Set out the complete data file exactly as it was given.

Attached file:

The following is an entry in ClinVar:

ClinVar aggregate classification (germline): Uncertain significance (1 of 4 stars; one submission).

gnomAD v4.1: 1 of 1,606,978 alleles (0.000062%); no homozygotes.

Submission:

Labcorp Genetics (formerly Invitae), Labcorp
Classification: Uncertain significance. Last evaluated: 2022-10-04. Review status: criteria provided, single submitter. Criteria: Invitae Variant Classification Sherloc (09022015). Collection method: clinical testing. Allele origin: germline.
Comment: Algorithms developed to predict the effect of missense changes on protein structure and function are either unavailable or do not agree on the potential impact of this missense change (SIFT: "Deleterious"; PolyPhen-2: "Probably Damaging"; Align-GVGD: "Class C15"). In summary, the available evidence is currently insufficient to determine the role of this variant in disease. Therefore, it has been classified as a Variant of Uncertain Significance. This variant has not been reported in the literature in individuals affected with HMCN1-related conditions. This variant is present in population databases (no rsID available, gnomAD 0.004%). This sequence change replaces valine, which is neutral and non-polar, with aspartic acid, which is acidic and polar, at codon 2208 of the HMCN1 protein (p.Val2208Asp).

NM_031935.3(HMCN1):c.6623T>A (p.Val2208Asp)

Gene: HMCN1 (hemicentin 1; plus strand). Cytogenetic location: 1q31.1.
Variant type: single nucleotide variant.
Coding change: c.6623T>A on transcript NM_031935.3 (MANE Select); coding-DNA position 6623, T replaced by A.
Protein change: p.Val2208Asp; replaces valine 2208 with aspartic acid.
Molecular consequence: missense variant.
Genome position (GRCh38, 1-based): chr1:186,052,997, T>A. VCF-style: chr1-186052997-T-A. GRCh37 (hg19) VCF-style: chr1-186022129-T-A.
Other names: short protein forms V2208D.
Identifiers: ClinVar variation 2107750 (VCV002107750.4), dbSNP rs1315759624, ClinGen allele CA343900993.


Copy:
The following is an entry in ClinVar:

ClinVar aggregate classification (germline): Uncertain significance (1 of 4 stars; one submission).

gnomAD v4.1: 1 of 1,606,978 alleles (0.000062%); no homozygotes.

Submission:

Labcorp Genetics (formerly Invitae), Labcorp
Classification: Uncertain significance. Last evaluated: 2022-10-04. Review status: criteria provided, single submitter. Criteria: Invitae Variant Classification Sherloc (09022015). Collection method: clinical testing. Allele origin: germline.
Comment: Algorithms developed to predict the effect of missense changes on protein structure and function are either unavailable or do not agree on the potential impact of this missense change (SIFT: "Deleterious"; PolyPhen-2: "Probably Damaging"; Align-GVGD: "Class C15"). In summary, the available evidence is currently insufficient to determine the role of this variant in disease. Therefore, it has been classified as a Variant of Uncertain Significance. This variant has not been reported in the literature in individuals affected with HMCN1-related conditions. This variant is present in population databases (no rsID available, gnomAD 0.004%). This sequence change replaces valine, which is neutral and non-polar, with aspartic acid, which is acidic and polar, at codon 2208 of the HMCN1 protein (p.Val2208Asp).

NM_031935.3(HMCN1):c.6623T>A (p.Val2208Asp)

Gene: HMCN1 (hemicentin 1; plus strand). Cytogenetic location: 1q31.1.
Variant type: single nucleotide variant.
Coding change: c.6623T>A on transcript NM_031935.3 (MANE Select); coding-DNA position 6623, T replaced by A.
Protein change: p.Val2208Asp; replaces valine 2208 with aspartic acid.
Molecular consequence: missense variant.
Genome position (GRCh38, 1-based): chr1:186,052,997, T>A. VCF-style: chr1-186052997-T-A. GRCh37 (hg19) VCF-style: chr1-186022129-T-A.
Other names: short protein forms V2208D.
Identifiers: ClinVar variation 2107750 (VCV002107750.4), dbSNP rs1315759624, ClinGen allele CA343900993.